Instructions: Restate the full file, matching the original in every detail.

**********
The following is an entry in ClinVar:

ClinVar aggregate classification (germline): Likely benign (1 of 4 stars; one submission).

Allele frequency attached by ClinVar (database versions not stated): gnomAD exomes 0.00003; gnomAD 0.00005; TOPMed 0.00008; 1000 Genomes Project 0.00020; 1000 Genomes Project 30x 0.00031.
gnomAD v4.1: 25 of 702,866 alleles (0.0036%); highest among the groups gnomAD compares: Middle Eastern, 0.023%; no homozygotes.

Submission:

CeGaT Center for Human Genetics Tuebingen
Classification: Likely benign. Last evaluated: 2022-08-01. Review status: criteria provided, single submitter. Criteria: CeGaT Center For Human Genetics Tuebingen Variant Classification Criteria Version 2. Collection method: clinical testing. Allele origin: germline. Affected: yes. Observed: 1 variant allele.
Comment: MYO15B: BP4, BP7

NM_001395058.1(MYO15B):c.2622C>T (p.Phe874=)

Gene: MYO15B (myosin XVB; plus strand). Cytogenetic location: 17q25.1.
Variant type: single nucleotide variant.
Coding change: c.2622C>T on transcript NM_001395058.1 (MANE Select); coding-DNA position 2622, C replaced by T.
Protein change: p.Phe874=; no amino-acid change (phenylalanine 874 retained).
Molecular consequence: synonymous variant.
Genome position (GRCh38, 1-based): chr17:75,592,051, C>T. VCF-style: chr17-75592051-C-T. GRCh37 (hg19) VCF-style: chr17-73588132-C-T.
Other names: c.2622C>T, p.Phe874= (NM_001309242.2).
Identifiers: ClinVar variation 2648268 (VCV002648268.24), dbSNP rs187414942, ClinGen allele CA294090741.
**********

The following is an entry in ClinVar:

ClinVar aggregate classification (germline): Likely benign (1 of 4 stars; one submission).

Allele frequency attached by ClinVar (database versions not stated): gnomAD exomes 0.00003; gnomAD 0.00005; TOPMed 0.00008; 1000 Genomes Project 0.00020; 1000 Genomes Project 30x 0.00031.
gnomAD v4.1: 25 of 702,866 alleles (0.0036%); highest among the groups gnomAD compares: Middle Eastern, 0.023%; no homozygotes.

Submission:

CeGaT Center for Human Genetics Tuebingen
Classification: Likely benign. Last evaluated: 2022-08-01. Review status: criteria provided, single submitter. Criteria: CeGaT Center For Human Genetics Tuebingen Variant Classification Criteria Version 2. Collection method: clinical testing. Allele origin: germline. Affected: yes. Observed: 1 variant allele.
Comment: MYO15B: BP4, BP7

NM_001395058.1(MYO15B):c.2622C>T (p.Phe874=)

Gene: MYO15B (myosin XVB; plus strand). Cytogenetic location: 17q25.1.
Variant type: single nucleotide variant.
Coding change: c.2622C>T on transcript NM_001395058.1 (MANE Select); coding-DNA position 2622, C replaced by T.
Protein change: p.Phe874=; no amino-acid change (phenylalanine 874 retained).
Molecular consequence: synonymous variant.
Genome position (GRCh38, 1-based): chr17:75,592,051, C>T. VCF-style: chr17-75592051-C-T. GRCh37 (hg19) VCF-style: chr17-73588132-C-T.
Other names: c.2622C>T, p.Phe874= (NM_001309242.2).
Identifiers: ClinVar variation 2648268 (VCV002648268.24), dbSNP rs187414942, ClinGen allele CA294090741.